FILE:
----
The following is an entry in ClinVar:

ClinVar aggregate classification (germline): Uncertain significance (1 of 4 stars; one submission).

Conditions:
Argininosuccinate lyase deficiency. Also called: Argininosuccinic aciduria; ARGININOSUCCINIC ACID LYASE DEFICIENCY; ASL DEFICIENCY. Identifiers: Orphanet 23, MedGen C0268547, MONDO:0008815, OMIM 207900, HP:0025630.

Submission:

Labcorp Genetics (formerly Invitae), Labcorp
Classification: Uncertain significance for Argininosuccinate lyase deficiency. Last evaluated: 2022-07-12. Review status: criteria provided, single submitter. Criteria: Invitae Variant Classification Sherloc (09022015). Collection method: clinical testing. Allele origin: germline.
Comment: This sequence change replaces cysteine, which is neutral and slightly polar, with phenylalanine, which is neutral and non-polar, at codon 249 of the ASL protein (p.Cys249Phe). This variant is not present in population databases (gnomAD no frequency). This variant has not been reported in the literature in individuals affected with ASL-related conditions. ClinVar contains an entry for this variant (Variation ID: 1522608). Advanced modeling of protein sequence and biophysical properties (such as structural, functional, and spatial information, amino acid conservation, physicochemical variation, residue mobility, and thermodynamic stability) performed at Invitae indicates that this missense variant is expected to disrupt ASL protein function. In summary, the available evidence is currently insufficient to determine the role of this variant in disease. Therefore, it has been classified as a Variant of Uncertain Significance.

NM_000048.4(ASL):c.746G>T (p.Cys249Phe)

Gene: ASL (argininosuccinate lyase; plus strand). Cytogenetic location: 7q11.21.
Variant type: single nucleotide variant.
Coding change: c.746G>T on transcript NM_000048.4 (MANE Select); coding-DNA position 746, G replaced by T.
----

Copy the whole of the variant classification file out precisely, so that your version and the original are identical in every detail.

The following is an entry in ClinVar:

ClinVar aggregate classification (germline): Uncertain significance (1 of 4 stars; one submission).

Conditions:
Argininosuccinate lyase deficiency. Also called: Argininosuccinic aciduria; ARGININOSUCCINIC ACID LYASE DEFICIENCY; ASL DEFICIENCY. Identifiers: Orphanet 23, MedGen C0268547, MONDO:0008815, OMIM 207900, HP:0025630.

Submission:

Labcorp Genetics (formerly Invitae), Labcorp
Classification: Uncertain significance for Argininosuccinate lyase deficiency. Last evaluated: 2022-07-12. Review status: criteria provided, single submitter. Criteria: Invitae Variant Classification Sherloc (09022015). Collection method: clinical testing. Allele origin: germline.
Comment: This sequence change replaces cysteine, which is neutral and slightly polar, with phenylalanine, which is neutral and non-polar, at codon 249 of the ASL protein (p.Cys249Phe). This variant is not present in population databases (gnomAD no frequency). This variant has not been reported in the literature in individuals affected with ASL-related conditions. ClinVar contains an entry for this variant (Variation ID: 1522608). Advanced modeling of protein sequence and biophysical properties (such as structural, functional, and spatial information, amino acid conservation, physicochemical variation, residue mobility, and thermodynamic stability) performed at Invitae indicates that this missense variant is expected to disrupt ASL protein function. In summary, the available evidence is currently insufficient to determine the role of this variant in disease. Therefore, it has been classified as a Variant of Uncertain Significance.

NM_000048.4(ASL):c.746G>T (p.Cys249Phe)

Gene: ASL (argininosuccinate lyase; plus strand). Cytogenetic location: 7q11.21.
Variant type: single nucleotide variant.
Coding change: c.746G>T on transcript NM_000048.4 (MANE Select); coding-DNA position 746, G replaced by T.